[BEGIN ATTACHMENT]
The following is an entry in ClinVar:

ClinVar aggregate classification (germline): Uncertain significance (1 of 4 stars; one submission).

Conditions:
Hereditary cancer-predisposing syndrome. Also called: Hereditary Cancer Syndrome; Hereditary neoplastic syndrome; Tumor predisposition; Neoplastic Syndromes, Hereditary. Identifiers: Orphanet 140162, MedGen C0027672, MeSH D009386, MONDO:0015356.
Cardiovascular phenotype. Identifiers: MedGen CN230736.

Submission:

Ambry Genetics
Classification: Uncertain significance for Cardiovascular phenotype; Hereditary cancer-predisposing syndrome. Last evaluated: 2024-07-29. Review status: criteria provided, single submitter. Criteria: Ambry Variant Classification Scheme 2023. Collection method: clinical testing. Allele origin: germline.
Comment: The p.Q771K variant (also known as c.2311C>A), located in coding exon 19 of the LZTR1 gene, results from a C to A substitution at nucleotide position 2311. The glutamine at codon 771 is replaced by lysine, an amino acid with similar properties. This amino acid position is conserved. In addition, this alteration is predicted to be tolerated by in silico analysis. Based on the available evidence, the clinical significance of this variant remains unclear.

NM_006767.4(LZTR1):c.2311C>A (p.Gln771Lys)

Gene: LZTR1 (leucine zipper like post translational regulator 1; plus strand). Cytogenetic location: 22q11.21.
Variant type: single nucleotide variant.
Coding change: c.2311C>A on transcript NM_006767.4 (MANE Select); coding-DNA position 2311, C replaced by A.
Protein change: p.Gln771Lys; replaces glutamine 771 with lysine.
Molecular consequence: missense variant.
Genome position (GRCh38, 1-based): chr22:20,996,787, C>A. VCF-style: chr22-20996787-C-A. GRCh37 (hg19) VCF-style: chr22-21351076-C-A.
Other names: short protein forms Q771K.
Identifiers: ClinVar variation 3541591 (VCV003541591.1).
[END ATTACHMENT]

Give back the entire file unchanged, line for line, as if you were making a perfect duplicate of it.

The following is an entry in ClinVar:

ClinVar aggregate classification (germline): Uncertain significance (1 of 4 stars; one submission).

Conditions:
Hereditary cancer-predisposing syndrome. Also called: Hereditary Cancer Syndrome; Hereditary neoplastic syndrome; Tumor predisposition; Neoplastic Syndromes, Hereditary. Identifiers: Orphanet 140162, MedGen C0027672, MeSH D009386, MONDO:0015356.
Cardiovascular phenotype. Identifiers: MedGen CN230736.

Submission:

Ambry Genetics
Classification: Uncertain significance for Cardiovascular phenotype; Hereditary cancer-predisposing syndrome. Last evaluated: 2024-07-29. Review status: criteria provided, single submitter. Criteria: Ambry Variant Classification Scheme 2023. Collection method: clinical testing. Allele origin: germline.
Comment: The p.Q771K variant (also known as c.2311C>A), located in coding exon 19 of the LZTR1 gene, results from a C to A substitution at nucleotide position 2311. The glutamine at codon 771 is replaced by lysine, an amino acid with similar properties. This amino acid position is conserved. In addition, this alteration is predicted to be tolerated by in silico analysis. Based on the available evidence, the clinical significance of this variant remains unclear.

NM_006767.4(LZTR1):c.2311C>A (p.Gln771Lys)

Gene: LZTR1 (leucine zipper like post translational regulator 1; plus strand). Cytogenetic location: 22q11.21.
Variant type: single nucleotide variant.
Coding change: c.2311C>A on transcript NM_006767.4 (MANE Select); coding-DNA position 2311, C replaced by A.
Protein change: p.Gln771Lys; replaces glutamine 771 with lysine.
Molecular consequence: missense variant.
Genome position (GRCh38, 1-based): chr22:20,996,787, C>A. VCF-style: chr22-20996787-C-A. GRCh37 (hg19) VCF-style: chr22-21351076-C-A.
Other names: short protein forms Q771K.
Identifiers: ClinVar variation 3541591 (VCV003541591.1).